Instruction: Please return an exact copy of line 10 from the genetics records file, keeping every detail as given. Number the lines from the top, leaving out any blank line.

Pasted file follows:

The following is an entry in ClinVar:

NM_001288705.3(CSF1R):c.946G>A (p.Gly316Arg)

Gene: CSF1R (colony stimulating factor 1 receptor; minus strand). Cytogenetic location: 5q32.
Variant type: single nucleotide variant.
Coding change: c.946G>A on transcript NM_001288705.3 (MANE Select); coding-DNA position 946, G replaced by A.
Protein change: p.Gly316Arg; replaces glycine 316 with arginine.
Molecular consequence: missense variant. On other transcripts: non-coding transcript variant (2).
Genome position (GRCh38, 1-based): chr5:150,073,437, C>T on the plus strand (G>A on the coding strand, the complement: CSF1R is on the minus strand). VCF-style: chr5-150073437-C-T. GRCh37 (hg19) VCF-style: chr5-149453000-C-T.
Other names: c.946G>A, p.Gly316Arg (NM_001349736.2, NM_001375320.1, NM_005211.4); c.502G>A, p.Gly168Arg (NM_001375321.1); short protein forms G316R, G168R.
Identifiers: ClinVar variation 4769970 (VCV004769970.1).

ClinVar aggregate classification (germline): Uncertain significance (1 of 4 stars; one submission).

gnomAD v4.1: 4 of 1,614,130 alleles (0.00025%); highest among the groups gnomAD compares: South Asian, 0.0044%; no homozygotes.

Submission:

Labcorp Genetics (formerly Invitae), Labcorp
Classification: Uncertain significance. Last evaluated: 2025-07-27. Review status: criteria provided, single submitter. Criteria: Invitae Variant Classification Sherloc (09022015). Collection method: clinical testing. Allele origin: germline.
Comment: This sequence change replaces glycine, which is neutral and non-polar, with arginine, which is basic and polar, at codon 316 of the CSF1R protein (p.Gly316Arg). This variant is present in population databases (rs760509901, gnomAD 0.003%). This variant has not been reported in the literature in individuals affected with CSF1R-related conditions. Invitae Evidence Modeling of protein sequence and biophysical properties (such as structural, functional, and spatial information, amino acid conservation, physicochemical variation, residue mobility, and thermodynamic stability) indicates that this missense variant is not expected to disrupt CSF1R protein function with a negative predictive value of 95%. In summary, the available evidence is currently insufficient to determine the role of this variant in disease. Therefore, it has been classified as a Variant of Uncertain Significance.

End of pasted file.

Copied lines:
Identifiers: ClinVar variation 4769970 (VCV004769970.1).